Jill Abramson, executive editor of my favorite daily newspaper, The New York Times, will speak in town a week from tomorrow, 10 days later than originally planned. Her announced topic will be the same thing that delayed her: "The Boston Marathon Tragedy: 'Quality Journalism's Role in the Hyper Speed News Cycle.'"
For what's probably a pretty good preview of her remarks, I refer you to the op-ed piece by Times "public editor" Margaret Sullivan that ran Sunday, called "A Model of Restraint in the Race for News." Sullivan said of the paper:
"On Wednesday, it stayed on the safe side of 'the Rubicon of inaccuracy' -- in the words of Jill Abramson, the executive editor. That regrettable river was crossed, in a bizarre chain of events that was painful for any journalist to watch, by CNN, by the normally cautious Associated Press, and by many others who cited unnamed law enforcement sources."
Ah, the "Rubicon of Inaccuracy," or, as we call it in the biz, "Old Man River." We've all toted that barge at one time or another, haven't we? In fact, Abramson's trip down that river occurs at an especially ironic moment here in Dallas, if she's really going to brag about not making any mistakes on the Boston bombings, which I assume she will.
This week those of us who travel down the city's central corridor have been driving by bitter reminders of a much, much bigger bombing story 10 years ago, "Shock and Awe" in Baghdad, subject of protests outside the just now opening George W. Bush Policy Center, self-described as an "action-oriented think-tank." In terms of the death and dismemberment of innocent women, men and children, Boston was bad, but it didn't hold a candle to Baghdad. Not even a match.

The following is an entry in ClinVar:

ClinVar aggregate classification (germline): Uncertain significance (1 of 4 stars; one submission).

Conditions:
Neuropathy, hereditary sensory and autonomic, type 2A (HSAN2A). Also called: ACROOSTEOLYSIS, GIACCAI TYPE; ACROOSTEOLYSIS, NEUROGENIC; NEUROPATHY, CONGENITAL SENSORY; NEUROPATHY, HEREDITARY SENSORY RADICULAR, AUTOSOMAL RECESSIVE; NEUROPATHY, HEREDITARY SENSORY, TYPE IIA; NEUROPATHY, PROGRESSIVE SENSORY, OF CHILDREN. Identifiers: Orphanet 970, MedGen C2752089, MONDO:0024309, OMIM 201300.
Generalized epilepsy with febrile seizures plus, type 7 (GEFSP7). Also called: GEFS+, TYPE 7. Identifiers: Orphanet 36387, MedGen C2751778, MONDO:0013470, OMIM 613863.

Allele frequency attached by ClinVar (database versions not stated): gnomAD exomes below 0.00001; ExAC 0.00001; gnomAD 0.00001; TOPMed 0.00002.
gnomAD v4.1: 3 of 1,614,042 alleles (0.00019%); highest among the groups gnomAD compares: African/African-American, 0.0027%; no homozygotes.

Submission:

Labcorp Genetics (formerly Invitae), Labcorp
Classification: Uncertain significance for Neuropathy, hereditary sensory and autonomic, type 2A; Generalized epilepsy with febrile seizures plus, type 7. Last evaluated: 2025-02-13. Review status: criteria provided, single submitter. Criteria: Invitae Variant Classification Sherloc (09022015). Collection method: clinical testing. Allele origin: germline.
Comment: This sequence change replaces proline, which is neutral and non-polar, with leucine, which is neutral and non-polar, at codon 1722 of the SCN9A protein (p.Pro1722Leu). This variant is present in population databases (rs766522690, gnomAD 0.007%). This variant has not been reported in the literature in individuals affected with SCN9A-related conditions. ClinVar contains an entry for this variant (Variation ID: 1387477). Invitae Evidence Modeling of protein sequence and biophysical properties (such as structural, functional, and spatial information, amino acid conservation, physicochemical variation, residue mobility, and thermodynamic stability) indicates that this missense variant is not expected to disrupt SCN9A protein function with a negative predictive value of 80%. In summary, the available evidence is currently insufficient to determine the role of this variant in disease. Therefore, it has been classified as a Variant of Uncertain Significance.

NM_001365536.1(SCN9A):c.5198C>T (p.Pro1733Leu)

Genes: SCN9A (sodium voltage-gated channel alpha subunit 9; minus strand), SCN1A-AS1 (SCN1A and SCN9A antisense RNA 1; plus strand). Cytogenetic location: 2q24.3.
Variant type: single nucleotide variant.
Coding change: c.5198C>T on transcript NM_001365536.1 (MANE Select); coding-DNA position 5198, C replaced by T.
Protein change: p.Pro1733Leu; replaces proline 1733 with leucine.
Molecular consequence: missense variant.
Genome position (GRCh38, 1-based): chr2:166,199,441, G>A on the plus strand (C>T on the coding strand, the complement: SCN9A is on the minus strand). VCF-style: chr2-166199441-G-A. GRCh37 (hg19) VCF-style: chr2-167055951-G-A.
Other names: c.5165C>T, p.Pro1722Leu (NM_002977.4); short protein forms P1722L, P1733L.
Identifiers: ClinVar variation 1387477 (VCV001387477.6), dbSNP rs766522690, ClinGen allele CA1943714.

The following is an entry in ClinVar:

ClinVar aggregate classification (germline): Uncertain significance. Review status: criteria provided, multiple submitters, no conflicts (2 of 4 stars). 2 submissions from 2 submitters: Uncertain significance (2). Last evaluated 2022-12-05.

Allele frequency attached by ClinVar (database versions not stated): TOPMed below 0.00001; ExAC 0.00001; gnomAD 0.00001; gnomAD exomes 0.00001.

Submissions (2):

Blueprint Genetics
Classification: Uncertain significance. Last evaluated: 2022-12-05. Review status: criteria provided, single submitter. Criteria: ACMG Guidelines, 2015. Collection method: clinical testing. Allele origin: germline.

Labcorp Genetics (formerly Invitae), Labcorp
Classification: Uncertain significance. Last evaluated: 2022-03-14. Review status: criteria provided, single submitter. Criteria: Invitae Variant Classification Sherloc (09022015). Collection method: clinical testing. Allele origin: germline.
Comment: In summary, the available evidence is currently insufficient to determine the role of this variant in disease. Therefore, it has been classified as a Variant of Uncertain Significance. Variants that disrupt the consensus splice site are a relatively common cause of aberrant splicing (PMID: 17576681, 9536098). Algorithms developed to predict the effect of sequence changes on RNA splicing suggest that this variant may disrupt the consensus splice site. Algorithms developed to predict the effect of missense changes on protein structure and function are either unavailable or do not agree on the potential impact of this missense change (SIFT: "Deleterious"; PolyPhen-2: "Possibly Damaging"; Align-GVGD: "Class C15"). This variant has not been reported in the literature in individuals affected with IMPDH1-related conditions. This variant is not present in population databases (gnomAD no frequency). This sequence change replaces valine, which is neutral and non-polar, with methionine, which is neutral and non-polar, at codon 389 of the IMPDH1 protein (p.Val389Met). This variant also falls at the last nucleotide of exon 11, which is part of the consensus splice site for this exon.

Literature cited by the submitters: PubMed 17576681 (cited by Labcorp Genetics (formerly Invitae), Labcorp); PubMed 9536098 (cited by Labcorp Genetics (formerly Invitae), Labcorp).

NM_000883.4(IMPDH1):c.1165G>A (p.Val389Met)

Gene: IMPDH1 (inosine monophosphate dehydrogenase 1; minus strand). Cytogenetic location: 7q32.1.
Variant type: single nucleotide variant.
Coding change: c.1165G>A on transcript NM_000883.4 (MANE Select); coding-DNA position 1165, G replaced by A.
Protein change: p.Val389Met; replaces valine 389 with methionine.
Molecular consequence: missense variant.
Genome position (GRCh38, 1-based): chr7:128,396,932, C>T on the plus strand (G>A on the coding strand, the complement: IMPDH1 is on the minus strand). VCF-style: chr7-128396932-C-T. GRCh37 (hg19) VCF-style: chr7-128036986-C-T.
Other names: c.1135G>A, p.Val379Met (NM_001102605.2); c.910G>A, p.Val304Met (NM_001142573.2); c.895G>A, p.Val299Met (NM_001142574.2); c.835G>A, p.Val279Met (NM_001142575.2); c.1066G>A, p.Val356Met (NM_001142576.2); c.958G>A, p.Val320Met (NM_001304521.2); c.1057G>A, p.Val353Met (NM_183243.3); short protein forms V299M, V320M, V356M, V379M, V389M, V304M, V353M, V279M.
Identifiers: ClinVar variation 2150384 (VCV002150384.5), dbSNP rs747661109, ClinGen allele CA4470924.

If memory serves -- it does -- The New York Times blew Baghdad. Big time. The New York Times didn't just get the reporting wrong after it happened. The paper actively promoted the war beforehand in its news columns, publishing stories promising the existence of weapons of mass destruction written by a reporter described later very obliquely as having been "too close to her sources."
I know the Times did a mea culpa afterward, ending with this promise: "We consider the story of Iraq's weapons, and of the pattern of misinformation, to be unfinished business. And we fully intend to continue aggressive reporting aimed at setting the record straight." Indeed, since then the paper has done a lot of good reporting on WMD.
But what about setting the record straight on TCTHS (too close to her sources)? Close how? Close what? How does that work exactly? How close do you have to be? If we're going to get all juicy about CNN's John King blowing the arrest story in Boston, how about some juicy details on TCTHS?
All of the old-school news media, not just the Times by any means, are making a last stand for the industry by trenching themselves in around a castle of so-called professionalism. We should trust them because they're so good at what they do. But is that true?
Do I have to mention Baghdad again? Maybe they're good at getting the cop-shop stories pretty right as they're breaking, mainly by being slow and allowing themselves to get scooped every hour on the hour. But what about the big stuff where it's much harder for us to see them at work? And by the way, when did getting scooped become a good thing? Is that what they teach now in the J schools? In the vocabulary of the new media, I must say both OMG and LOL!